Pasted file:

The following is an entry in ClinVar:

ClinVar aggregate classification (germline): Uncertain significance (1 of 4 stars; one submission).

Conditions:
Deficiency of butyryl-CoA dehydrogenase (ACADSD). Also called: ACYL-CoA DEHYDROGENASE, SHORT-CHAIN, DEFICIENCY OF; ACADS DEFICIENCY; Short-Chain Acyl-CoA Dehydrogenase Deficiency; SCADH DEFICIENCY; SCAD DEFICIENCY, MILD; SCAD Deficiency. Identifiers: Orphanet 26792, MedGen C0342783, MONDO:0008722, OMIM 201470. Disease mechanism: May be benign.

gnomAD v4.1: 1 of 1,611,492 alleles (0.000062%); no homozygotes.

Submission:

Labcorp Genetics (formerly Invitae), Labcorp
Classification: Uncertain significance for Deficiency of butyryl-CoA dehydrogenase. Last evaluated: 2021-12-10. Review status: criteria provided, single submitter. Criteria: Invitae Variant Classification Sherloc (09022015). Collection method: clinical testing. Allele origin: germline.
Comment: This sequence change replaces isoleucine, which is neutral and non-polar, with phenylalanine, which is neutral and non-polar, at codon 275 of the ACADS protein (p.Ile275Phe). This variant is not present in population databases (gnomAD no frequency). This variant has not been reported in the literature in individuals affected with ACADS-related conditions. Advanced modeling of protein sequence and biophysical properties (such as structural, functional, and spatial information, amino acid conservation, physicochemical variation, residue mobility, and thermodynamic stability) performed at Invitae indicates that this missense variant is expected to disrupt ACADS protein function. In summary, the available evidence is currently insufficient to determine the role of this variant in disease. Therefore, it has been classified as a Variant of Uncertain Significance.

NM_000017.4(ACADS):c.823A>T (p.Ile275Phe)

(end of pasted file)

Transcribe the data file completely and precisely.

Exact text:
The following is an entry in ClinVar:

ClinVar aggregate classification (germline): Uncertain significance (1 of 4 stars; one submission).

Conditions:
Deficiency of butyryl-CoA dehydrogenase (ACADSD). Also called: ACYL-CoA DEHYDROGENASE, SHORT-CHAIN, DEFICIENCY OF; ACADS DEFICIENCY; Short-Chain Acyl-CoA Dehydrogenase Deficiency; SCADH DEFICIENCY; SCAD DEFICIENCY, MILD; SCAD Deficiency. Identifiers: Orphanet 26792, MedGen C0342783, MONDO:0008722, OMIM 201470. Disease mechanism: May be benign.

gnomAD v4.1: 1 of 1,611,492 alleles (0.000062%); no homozygotes.

Submission:

Labcorp Genetics (formerly Invitae), Labcorp
Classification: Uncertain significance for Deficiency of butyryl-CoA dehydrogenase. Last evaluated: 2021-12-10. Review status: criteria provided, single submitter. Criteria: Invitae Variant Classification Sherloc (09022015). Collection method: clinical testing. Allele origin: germline.
Comment: This sequence change replaces isoleucine, which is neutral and non-polar, with phenylalanine, which is neutral and non-polar, at codon 275 of the ACADS protein (p.Ile275Phe). This variant is not present in population databases (gnomAD no frequency). This variant has not been reported in the literature in individuals affected with ACADS-related conditions. Advanced modeling of protein sequence and biophysical properties (such as structural, functional, and spatial information, amino acid conservation, physicochemical variation, residue mobility, and thermodynamic stability) performed at Invitae indicates that this missense variant is expected to disrupt ACADS protein function. In summary, the available evidence is currently insufficient to determine the role of this variant in disease. Therefore, it has been classified as a Variant of Uncertain Significance.

NM_000017.4(ACADS):c.823A>T (p.Ile275Phe)